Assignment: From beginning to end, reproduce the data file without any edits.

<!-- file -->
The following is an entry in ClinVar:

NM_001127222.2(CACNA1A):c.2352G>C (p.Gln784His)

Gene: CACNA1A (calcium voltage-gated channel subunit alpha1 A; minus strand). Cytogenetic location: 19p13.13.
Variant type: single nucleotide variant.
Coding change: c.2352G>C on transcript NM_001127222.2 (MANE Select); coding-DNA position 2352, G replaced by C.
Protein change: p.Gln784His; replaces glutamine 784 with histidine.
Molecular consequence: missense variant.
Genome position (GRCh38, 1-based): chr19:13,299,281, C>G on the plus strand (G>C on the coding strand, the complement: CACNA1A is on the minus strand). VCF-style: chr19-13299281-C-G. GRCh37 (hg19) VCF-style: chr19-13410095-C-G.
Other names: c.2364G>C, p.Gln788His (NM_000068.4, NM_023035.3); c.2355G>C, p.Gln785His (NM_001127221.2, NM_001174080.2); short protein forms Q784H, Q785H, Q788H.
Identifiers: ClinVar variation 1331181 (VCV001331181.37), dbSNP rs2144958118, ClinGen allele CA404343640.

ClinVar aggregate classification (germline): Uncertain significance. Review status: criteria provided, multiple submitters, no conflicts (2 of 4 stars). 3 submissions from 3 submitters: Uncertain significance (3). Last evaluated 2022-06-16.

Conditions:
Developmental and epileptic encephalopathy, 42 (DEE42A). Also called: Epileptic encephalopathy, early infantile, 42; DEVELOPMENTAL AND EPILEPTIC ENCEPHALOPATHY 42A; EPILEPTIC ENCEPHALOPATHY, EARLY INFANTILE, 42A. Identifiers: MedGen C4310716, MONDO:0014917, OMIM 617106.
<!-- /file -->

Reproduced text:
The following is an entry in ClinVar:

NM_001127222.2(CACNA1A):c.2352G>C (p.Gln784His)

Gene: CACNA1A (calcium voltage-gated channel subunit alpha1 A; minus strand). Cytogenetic location: 19p13.13.
Variant type: single nucleotide variant.
Coding change: c.2352G>C on transcript NM_001127222.2 (MANE Select); coding-DNA position 2352, G replaced by C.
Protein change: p.Gln784His; replaces glutamine 784 with histidine.
Molecular consequence: missense variant.
Genome position (GRCh38, 1-based): chr19:13,299,281, C>G on the plus strand (G>C on the coding strand, the complement: CACNA1A is on the minus strand). VCF-style: chr19-13299281-C-G. GRCh37 (hg19) VCF-style: chr19-13410095-C-G.
Other names: c.2364G>C, p.Gln788His (NM_000068.4, NM_023035.3); c.2355G>C, p.Gln785His (NM_001127221.2, NM_001174080.2); short protein forms Q784H, Q785H, Q788H.
Identifiers: ClinVar variation 1331181 (VCV001331181.37), dbSNP rs2144958118, ClinGen allele CA404343640.

ClinVar aggregate classification (germline): Uncertain significance. Review status: criteria provided, multiple submitters, no conflicts (2 of 4 stars). 3 submissions from 3 submitters: Uncertain significance (3). Last evaluated 2022-06-16.

Conditions:
Developmental and epileptic encephalopathy, 42 (DEE42A). Also called: Epileptic encephalopathy, early infantile, 42; DEVELOPMENTAL AND EPILEPTIC ENCEPHALOPATHY 42A; EPILEPTIC ENCEPHALOPATHY, EARLY INFANTILE, 42A. Identifiers: MedGen C4310716, MONDO:0014917, OMIM 617106.